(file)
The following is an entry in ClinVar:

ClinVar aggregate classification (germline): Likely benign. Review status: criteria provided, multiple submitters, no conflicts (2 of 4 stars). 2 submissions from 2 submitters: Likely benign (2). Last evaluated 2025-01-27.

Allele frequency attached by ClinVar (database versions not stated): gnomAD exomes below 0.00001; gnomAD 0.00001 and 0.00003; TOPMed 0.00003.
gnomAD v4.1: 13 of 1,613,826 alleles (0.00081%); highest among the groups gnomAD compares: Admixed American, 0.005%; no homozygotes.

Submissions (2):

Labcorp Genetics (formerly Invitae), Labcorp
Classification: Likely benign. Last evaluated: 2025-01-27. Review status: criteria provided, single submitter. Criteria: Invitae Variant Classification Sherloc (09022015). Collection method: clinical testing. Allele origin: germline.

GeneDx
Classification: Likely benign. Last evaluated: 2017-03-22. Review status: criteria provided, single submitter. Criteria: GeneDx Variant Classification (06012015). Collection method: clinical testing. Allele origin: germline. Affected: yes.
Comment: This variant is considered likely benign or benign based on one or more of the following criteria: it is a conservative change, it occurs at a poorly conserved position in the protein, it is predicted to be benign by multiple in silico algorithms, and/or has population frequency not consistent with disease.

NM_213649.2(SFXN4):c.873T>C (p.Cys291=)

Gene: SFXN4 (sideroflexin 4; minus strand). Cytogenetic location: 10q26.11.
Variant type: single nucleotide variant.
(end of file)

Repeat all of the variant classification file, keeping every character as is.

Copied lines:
The following is an entry in ClinVar:

ClinVar aggregate classification (germline): Likely benign. Review status: criteria provided, multiple submitters, no conflicts (2 of 4 stars). 2 submissions from 2 submitters: Likely benign (2). Last evaluated 2025-01-27.

Allele frequency attached by ClinVar (database versions not stated): gnomAD exomes below 0.00001; gnomAD 0.00001 and 0.00003; TOPMed 0.00003.
gnomAD v4.1: 13 of 1,613,826 alleles (0.00081%); highest among the groups gnomAD compares: Admixed American, 0.005%; no homozygotes.

Submissions (2):

Labcorp Genetics (formerly Invitae), Labcorp
Classification: Likely benign. Last evaluated: 2025-01-27. Review status: criteria provided, single submitter. Criteria: Invitae Variant Classification Sherloc (09022015). Collection method: clinical testing. Allele origin: germline.

GeneDx
Classification: Likely benign. Last evaluated: 2017-03-22. Review status: criteria provided, single submitter. Criteria: GeneDx Variant Classification (06012015). Collection method: clinical testing. Allele origin: germline. Affected: yes.
Comment: This variant is considered likely benign or benign based on one or more of the following criteria: it is a conservative change, it occurs at a poorly conserved position in the protein, it is predicted to be benign by multiple in silico algorithms, and/or has population frequency not consistent with disease.

NM_213649.2(SFXN4):c.873T>C (p.Cys291=)

Gene: SFXN4 (sideroflexin 4; minus strand). Cytogenetic location: 10q26.11.
Variant type: single nucleotide variant.